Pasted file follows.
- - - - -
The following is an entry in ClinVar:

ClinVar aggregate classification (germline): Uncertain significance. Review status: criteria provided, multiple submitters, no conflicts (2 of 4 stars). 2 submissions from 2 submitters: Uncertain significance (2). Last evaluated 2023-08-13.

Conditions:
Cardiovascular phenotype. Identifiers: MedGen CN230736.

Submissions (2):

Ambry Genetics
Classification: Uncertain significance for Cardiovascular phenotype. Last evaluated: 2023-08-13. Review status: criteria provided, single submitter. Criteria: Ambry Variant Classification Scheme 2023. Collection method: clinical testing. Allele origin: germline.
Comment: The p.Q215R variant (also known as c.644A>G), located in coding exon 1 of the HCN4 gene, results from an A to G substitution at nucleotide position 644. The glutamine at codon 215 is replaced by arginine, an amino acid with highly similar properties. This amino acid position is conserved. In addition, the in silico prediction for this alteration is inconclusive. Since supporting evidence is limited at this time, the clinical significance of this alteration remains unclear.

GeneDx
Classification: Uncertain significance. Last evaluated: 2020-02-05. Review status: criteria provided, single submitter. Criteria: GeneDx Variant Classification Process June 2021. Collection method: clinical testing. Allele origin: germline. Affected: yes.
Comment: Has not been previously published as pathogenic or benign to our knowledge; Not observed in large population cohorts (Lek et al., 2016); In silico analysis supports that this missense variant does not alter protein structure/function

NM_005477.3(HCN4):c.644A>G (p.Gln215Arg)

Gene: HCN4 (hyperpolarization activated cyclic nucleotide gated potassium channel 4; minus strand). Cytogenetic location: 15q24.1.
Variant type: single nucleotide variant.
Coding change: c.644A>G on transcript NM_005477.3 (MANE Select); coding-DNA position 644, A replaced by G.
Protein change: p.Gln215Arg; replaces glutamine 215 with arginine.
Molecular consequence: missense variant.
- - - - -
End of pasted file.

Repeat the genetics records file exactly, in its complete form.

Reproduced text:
The following is an entry in ClinVar:

ClinVar aggregate classification (germline): Uncertain significance. Review status: criteria provided, multiple submitters, no conflicts (2 of 4 stars). 2 submissions from 2 submitters: Uncertain significance (2). Last evaluated 2023-08-13.

Conditions:
Cardiovascular phenotype. Identifiers: MedGen CN230736.

Submissions (2):

Ambry Genetics
Classification: Uncertain significance for Cardiovascular phenotype. Last evaluated: 2023-08-13. Review status: criteria provided, single submitter. Criteria: Ambry Variant Classification Scheme 2023. Collection method: clinical testing. Allele origin: germline.
Comment: The p.Q215R variant (also known as c.644A>G), located in coding exon 1 of the HCN4 gene, results from an A to G substitution at nucleotide position 644. The glutamine at codon 215 is replaced by arginine, an amino acid with highly similar properties. This amino acid position is conserved. In addition, the in silico prediction for this alteration is inconclusive. Since supporting evidence is limited at this time, the clinical significance of this alteration remains unclear.

GeneDx
Classification: Uncertain significance. Last evaluated: 2020-02-05. Review status: criteria provided, single submitter. Criteria: GeneDx Variant Classification Process June 2021. Collection method: clinical testing. Allele origin: germline. Affected: yes.
Comment: Has not been previously published as pathogenic or benign to our knowledge; Not observed in large population cohorts (Lek et al., 2016); In silico analysis supports that this missense variant does not alter protein structure/function

NM_005477.3(HCN4):c.644A>G (p.Gln215Arg)

Gene: HCN4 (hyperpolarization activated cyclic nucleotide gated potassium channel 4; minus strand). Cytogenetic location: 15q24.1.
Variant type: single nucleotide variant.
Coding change: c.644A>G on transcript NM_005477.3 (MANE Select); coding-DNA position 644, A replaced by G.
Protein change: p.Gln215Arg; replaces glutamine 215 with arginine.
Molecular consequence: missense variant.